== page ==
The Beyond Compliance symposium looks at ways to improve and evolve today’s orthopaedics devices and implants as a means to enhance patient safety and clinical outcomes. Samantha Wright reviews the event
On Monday 16th September 2013 the sun was shining on the city of Bath for the 9th Bath Biomechanics Symposium hosted by the Centre for Orthopaedic Biomechanics in the Department of Mechanical Engineering at the University of Bath. More than 80 delegates attended the one-day event which discussed the hot topic of ‘Beyond Compliance’.
This theme explored the potential systematic clinical failure of orthopaedic devices despite the current regulations which require validation studies, CE marking and or FDA approvals. The speakers considered how we can monitor clinical device issues and whether we can use these issues to improve reliability, develop more robust preclinical testing methodologies and identify cases for earlier device recalls.
Four distinguished internationally renowned speakers gave keynote lectures throughout the day. Mr Keith Tucker (Chairman of ODEP and the ‘Beyond Compliance’ advisory group, Member Steering Committee NJR) gave the opening keynote followed later by Dr Steven Kurtz (USA), Professor David Beverland (Belfast) and Professor Tom Joyce (Newcastle). In addition, twelve further presentations were given covering the broad area of medical device compliance and testing.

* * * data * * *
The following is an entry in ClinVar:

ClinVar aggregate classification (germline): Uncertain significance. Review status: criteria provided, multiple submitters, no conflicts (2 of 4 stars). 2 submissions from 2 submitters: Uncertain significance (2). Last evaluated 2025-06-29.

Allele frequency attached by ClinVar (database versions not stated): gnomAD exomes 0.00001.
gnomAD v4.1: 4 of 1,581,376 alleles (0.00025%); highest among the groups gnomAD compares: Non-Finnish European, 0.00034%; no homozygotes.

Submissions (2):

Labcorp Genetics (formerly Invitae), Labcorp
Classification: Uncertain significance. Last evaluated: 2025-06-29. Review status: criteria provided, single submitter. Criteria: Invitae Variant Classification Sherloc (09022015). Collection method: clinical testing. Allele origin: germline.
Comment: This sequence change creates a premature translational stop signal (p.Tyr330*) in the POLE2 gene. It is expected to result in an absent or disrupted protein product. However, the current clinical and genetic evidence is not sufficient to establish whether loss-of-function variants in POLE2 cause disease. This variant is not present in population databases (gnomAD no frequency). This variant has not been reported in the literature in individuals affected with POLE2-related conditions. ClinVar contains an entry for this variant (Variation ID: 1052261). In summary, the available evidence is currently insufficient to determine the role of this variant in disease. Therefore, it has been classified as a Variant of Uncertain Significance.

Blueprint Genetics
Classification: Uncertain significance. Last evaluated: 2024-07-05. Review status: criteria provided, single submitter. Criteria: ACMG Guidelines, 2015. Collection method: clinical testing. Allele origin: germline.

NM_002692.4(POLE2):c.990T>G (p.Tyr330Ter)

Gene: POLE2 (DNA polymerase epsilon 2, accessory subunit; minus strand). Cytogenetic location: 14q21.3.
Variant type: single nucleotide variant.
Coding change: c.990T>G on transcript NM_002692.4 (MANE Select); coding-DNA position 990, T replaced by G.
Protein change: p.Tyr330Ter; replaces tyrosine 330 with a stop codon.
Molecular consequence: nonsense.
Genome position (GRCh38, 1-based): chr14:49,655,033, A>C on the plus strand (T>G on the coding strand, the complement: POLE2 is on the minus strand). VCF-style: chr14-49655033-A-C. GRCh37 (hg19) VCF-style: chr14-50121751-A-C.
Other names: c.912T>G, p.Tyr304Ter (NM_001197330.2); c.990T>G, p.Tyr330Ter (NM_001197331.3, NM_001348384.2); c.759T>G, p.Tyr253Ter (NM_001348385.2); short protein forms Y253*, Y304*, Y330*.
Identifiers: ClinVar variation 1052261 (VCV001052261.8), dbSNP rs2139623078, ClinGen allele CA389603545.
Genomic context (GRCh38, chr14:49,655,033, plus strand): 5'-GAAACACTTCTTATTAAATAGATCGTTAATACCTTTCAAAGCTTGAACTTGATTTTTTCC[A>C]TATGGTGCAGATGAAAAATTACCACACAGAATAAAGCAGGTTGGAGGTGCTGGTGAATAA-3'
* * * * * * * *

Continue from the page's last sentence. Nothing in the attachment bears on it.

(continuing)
The delegates also had the opportunity throughout the day to visit the industrial sponsors and poster exhibitions which stimulated further discussion during the coffee breaks. The thought-provoking day culminated in a panel debate with eight experts representing clinicians, engineers and regulators in an inspirational discussion suggesting how we can ensure that new orthopaedic implants improve patient care, safety and clinical outcomes whilst continuing to promote innovation.
The Centre for Orthopaedic Biomechanics was privileged to host representatives from all aspects of the orthopaedic device market including engineers, industrialists, clinicians, patients, lawyers, regulators and sociologists.
Notes to take away
The outcomes agreed across the board were that we must learn lessons from past mistakes to help provide an improved future for orthopaedic devices and it is the responsibility of all stakeholders to play a role in this improvement. These stakeholders include researchers, regulatory bodies, clinicians, industry, hospital managers and the patients.
Further thoughts included the importance of an implant design cycle, with retrieval analysis and transparent discussion being fundamental for efficient exposure of potential implant issues and earlier intervention. As you can see this is similar to purchasing or buying Adderall online from UK through Adderall websites.
To close the event, Professor Tony Miles, Director for the Centre of Orthopaedic Biomechanics, summarised the common feeling of “collective responsibility” for going beyond compliance to ensure improved outcomes, as this will not be possible without cooperation from all stakeholders. The 2013 symposium was a great success and we look forward to next year’s event.
Samantha Wright, Postgraduate Researcher, Centre for Orthopaedic Biomechanics, Department of Mechanical Engineering, Bath.